Sunday, March 27, 2005

In Textbooks, Texas Rules

These guys in New York are just now figuring out that Texas determines their sex education resources, and you get the feeling they don't really like it. It turns out that you can't even buy a sex-education textbook any more, in the whole country, that says anything about contraception. All the textbook companies put out abstinence-only textbooks, because that's what Texas wants. None of them put out abstinence-first textbooks, that is, ones that talk about anything but sexual abstinence.
New York state has never endorsed the abstinence-only approach and probably never will. Study after study has judged abstinence-only an educational disaster, leading to increased rates of unprotected sex, which generally boosts teen pregnancy and STD infection rates ["Abstaining From the Truth," Newsfront, Dec. 9, 2004]. Critics of abstinence-only methods say a better model is the so-called "abstinence first" approach, which advises students to remain abstinent but also teaches them about contraception and family planning.

Yet abstinence-only is about to become the national standard for health-education textbooks. How did this happen? Who decided, based on what instructional and scientific criteria?

For answers, we must travel 1,850 miles to the Austin headquarters of the Texas State Board of Education. Each fall, the Texas Board of Education considers a new crop of textbooks for adoption. The 15 elected members of this powerful group can vote to approve a textbook as "conforming" to Texas state law, which means the state will pay for local school districts to use the textbook, or to reject it, which effectively shuts the textbook out of the $400 million Texas market.

Publishers compete energetically to win the Texas Board of Education's adoption sweepstakes. In their strenuous efforts, publishers break bread and cut deals with the most powerful political players—not teachers, not school board officials, not parents or government officials, but rather Texas’ community of religious conservatives, whose support or opposition can make or break a textbook adoption. The Education Censors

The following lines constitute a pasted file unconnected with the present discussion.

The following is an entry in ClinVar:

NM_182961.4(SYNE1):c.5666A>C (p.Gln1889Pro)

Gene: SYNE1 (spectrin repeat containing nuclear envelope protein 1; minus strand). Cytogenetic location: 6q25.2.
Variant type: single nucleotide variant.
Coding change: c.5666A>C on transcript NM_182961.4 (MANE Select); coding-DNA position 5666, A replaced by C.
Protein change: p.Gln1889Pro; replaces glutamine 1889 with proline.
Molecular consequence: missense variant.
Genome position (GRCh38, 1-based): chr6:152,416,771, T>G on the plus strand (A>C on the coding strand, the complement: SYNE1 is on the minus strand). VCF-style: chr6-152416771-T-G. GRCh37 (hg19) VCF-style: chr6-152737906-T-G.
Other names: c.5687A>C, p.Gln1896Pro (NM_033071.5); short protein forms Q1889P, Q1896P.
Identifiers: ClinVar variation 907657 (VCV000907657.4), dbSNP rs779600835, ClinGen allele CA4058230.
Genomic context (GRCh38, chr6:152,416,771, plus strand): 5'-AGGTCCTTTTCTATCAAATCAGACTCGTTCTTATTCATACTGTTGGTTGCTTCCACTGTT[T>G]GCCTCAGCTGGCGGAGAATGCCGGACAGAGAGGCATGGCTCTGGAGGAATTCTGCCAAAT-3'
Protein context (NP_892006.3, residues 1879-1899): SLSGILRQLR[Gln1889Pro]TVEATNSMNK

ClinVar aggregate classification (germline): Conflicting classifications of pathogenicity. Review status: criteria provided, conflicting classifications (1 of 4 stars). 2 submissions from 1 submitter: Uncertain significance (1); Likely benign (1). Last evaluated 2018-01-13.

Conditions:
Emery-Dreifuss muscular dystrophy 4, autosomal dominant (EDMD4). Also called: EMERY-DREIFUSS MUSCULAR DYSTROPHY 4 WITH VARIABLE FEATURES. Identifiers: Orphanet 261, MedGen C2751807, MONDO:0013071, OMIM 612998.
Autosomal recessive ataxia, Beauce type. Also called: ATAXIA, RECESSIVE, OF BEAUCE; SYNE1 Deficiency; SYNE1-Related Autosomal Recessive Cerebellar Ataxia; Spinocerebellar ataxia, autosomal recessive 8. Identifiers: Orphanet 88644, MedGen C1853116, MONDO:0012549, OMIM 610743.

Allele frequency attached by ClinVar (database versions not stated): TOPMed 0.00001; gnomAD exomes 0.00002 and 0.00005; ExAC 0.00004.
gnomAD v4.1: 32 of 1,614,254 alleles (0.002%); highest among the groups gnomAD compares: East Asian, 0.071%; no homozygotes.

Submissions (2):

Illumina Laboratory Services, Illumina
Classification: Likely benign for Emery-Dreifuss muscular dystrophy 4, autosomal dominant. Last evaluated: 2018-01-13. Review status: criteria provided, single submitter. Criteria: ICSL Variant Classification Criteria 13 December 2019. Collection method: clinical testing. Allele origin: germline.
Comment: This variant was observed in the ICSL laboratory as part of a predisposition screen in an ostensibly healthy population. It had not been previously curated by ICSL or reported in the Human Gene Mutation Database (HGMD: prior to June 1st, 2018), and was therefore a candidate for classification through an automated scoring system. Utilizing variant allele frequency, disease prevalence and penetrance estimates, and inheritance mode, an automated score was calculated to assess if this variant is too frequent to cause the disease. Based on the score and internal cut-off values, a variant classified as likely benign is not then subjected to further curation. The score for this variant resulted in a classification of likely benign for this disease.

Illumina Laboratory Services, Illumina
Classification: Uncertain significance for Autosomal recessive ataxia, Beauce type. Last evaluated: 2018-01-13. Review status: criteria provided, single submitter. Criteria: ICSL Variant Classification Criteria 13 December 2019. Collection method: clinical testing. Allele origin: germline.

It turns out there are bigger markets than Texas, for instance California and New York have more students. But sometime in the past, the Southern states started banding together in buying textbooks, because they needed special pro-Confederate history books. And the Southern states are a bigger market than any single liberal yankee state. So the textbook publishers don't even bother putting any information into their sex-ed textbooks, beyond just say no to sex.

It's not that the publishers don't try.
Consider the fate of two health-education textbooks submitted for adoption in 1994. Holt Rinehart Winston proposed a modestly worded abstinence-first textbook. Texas conservatives sharply disapproved. Even worse, the textbook used line drawings to show girls how to conduct a self-examination for breast cancer. The notion of taxpayer-funded pictures of breasts drove conservatives wild with rage. The Holt textbook went down to defeat.

Glencoe McGraw-Hill’s entry, on the other hand, received near unanimous approval. A 1995 memo by Glencoe regional vice president David Irons explained why: "Glencoe Health . . . does not contain a discussion about alternatives to abstinence . . . does not promote a Pro-Homosexual lifestyle or an Anti-Family agenda [and] is the only health text endorsed by the Texas Council for Family Values, the American Family Association . . . and Concerned Women for America." Glencoe Health went on to take 60 percent of the Texas market. McGraw-Hill subsequently promoted Irons.

I sometimes wonder what it would be like if public opinion affected other subjects. Like, can you imagine if conservatives were opposed to ... I don't know ... factoring, say, in mathematics. You can divide, you can multiply, but you can't say anything about factoring. Some people would try to sneak in references to prime numbers, but sharp-eyed censors would spot them and ban those texts forever.

Ah, but other subjects are affected:
And conservative influence does not begin or end with health education. Consider the changes made to these 2002 textbooks adopted by the Texas Board of Education:

Evolution: In Our World Today: People, Places and Issues (Glencoe/McGraw-Hill), a passage noting that "glaciers formed the Great Lakes millions of years ago" was altered to read "in the distant past" after a conservative reviewer attacked the phrase as merely "the opinion of some scientist who support [sic] the theory of evolution."